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Introduction to Retroviruses

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1 Introduction to Retroviruses
Kathryn S. Jones, Ph.D. SAIC-Frederick/NCI-Frederick I. Overview of retroviruses A. History B. Shared characteristics C. Classification II. Function of different regions of the retroviral genome A. Cis acting elements B. Gag proteins C. Pol proteins D. Env proteins III. Details of life cycle: A. Early stage B. Late stage

2 General Introduction to Retroviruses
- Ubiquitous; found in all vertebrates - Large, diverse family - Includes HIV, FIV and FeLV Definition and classification of retroviruses - Common features- structure, composition and replication - Distinctive life cycle: RNA-DNA-RNA - Nucleic acid is RNA in virus, and DNA in infected cell Transmission may be either: - Horizontal- by infectious virus (exogenous virus) or vertical- by proviruses integrated in germ cells (endogenous virus) - Can transmit either as free viral particle or (for some retroviruses) through cell-cell contact

3 A Little Retrovirus History (part I)
- Francis Peyton Rous discovered the first retrovirus (cancer-causing chicken virus, RSV) in 1910. Was derided at time. - Won Nobel prize for the work in 1966 (at age 87). Found (in 1910) that hens could be transmitted to fowl of the same inbred stock by injecting a submicroscopic agent extractable from tumor cells ; this discovery gave rise to the idea that a virus can cause cancer causation. Although his research was derided at the time, subsequent experiments vindicated his thesis, and he received belated recognition in 1966 when he was awarded (with Charles B. Huggins) the Nobel Prize. Prior to ~1970: Retroviruses were “RNA tumor viruses” Viruses able to cause cancer Had RNA genome

4 A Little Retrovirus History (part II)
Strange observations: Infection could be stopped with DNA synthesis inhibitors Transcription inhibitors blocked replication Why so strange? At time-“central dogma of molecular biology”:DNARNAProtein So.. RNA couldn’t be template for DNA


6 A Little Retrovirus History (part III)
1960s: Howard Temin: suggested DNA “provirus” was part of replication cycle:RNADNARNAProtein - Originally derided Won Nobel prize (with Baltimore) in 1970 after they independently discovered RT activity in infected cells 1980: Human T-cell leukemia virus discovered, the first pathogenic human retrovirus. 1982: Human immunodeficiency virus discovered. 1990: First gene therapy trial involving the use of retroviral-based vectors in patient with a deficiency in adenosine deaminase (ADA). 2006: Xenotropic murine leukemia-related virus discovered.

7 Retrovirus Overview Enveloped virus with lipid bilayer and viral spike glycoproteins. Have outer matrix protein and inner core capsid containing viral genome. Genome: Two copies of single stranded positive-stranded RNA (8-10kb). All retroviruses contain gag, pol and env genes. Simple - only gag, pol, env Complex - additional genes involved in replication. Reverse transcriptase to generate DNA Viral genes are integrated into host genome. Progeny virus produced using host cell transcriptional and translational machinery.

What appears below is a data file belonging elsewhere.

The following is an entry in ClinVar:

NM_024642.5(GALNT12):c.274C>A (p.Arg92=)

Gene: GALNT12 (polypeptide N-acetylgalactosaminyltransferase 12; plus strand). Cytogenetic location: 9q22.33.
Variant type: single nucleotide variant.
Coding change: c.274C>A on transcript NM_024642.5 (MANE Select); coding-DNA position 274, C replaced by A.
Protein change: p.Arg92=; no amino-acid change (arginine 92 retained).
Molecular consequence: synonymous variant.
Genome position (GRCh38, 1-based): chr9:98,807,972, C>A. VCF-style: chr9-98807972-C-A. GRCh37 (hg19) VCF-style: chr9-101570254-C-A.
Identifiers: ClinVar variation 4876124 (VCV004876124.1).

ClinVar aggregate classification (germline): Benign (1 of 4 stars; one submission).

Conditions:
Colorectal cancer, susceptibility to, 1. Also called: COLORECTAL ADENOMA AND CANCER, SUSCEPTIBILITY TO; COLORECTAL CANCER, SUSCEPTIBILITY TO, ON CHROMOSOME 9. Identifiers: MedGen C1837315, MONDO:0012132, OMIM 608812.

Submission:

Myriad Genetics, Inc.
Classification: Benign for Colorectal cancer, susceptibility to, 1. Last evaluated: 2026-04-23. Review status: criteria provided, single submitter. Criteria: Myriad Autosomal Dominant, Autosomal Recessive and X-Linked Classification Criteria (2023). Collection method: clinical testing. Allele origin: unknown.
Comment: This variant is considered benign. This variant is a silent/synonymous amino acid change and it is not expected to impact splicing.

8 Retroviruses Transmission EM matrix Env RNA capsid
Scanning EM Schematic cross section of retroviral particle. Retroviruses: Core- surrounded by an envelope. “Enveloped virus”. Core- thought to be icosohedral- not true. Inside core: Dimer RNA genome Enzymes and other proteins required for replication 3. OUTSIDE the core-Envelope Derived from the lipid bilayer of the cell 2 proteins encoded by the virus- Env- SU/TM 3D representation of HIV virion:

9 Retrovirus Classification
Genus Example Genome Alpharetrovirus Avian leukemia virus Simple Betaretrovirus Mouse mammary tumor virus Simple Gammaretrovirus Murine leukemia virus Feline leukemia virus Xenotropic murine leukemia-related virus Simple Deltaretrovirus Human T-cell leukemia virus Complex Epsilonretrovirus Wall-eyed sarcoma virus Complex Lentivirus HIV, SIV, FIV Complex Spumavirus Human foamy virus Complex Metavirus Yeast TY-3 Errantvirus Drosophila melanogaster Gypsy

10 Retrovirus Genome (Diploid)
Retrovirus genome is +RNA Ranges from 7-10 kb in size (1 copy) Diploid: 2 copies/virion Important in high recombination rate From Flint et al. Principles of Virology (2000), ASM Press

11 PBS- primer binding site PPT- polypurine tract
( Packaging Signal) PPT PBS- primer binding site PPT- polypurine tract 5’m7GpppG R U5 gag pol env U3 R AAAA 3’ R - repeat sequence PBS U3 - promoter/enhancer U5 - reverse transcription/ integration. CA SU TM MA CA NC PRO RT IN MA-Matrix CA- Capsid NC- Nucleocapsid PRO- Protease RT- Reverse transcriptase IN- Integrase SU- surface envelope protein TM- transmembrane envelope protein.

12 Genome of Simple vs. Complex Retroviruses

13 Retroviral Structural genes
Gene Proteins Function gag = group specific antigen (internal structural proteins) matrix (MA), binds envelope, organization capsid (CA), protects genome and enzymes nucleocapsid (NC) chaperones RNA, buds pol = polymerase enzymes reverse transcriptase + RNA to DNA RNAase H (RT) degrades template RNA protease (PR) maturation of precursors integrase (IN) provirus integration env = envelope proteins surface glycoprotein (SU) receptor binding transmembrane protein (TM) virus-cell fusion

14 Gag proteins CA MA TM SU SU
Gag protein: /virion; Gag-Pol protein: /virion MA- membrane associated- has Has myristic acid (characteristic of proteins on internal surface of membrane. IMPORTANT for 1. assembly of core, 2. Binding Env. CA- hydrophobic, form the major internal structural feature of virions- core shell. Core it forms- is somewhat fragile, so can dissolve. NC- small basic protein- interacts with genomic RNA- has zinc finger (“zinc knuckle”) that interact with RNA Matrix (MA)- involved in binding to envelope proteins- inner surface of membrane. Capsid (CA)-major protein of the shell; most abundant protein in the virion, forms core (fragile) Nucleocapsid (NC)- involved in RNA packaging and folding; also uncoating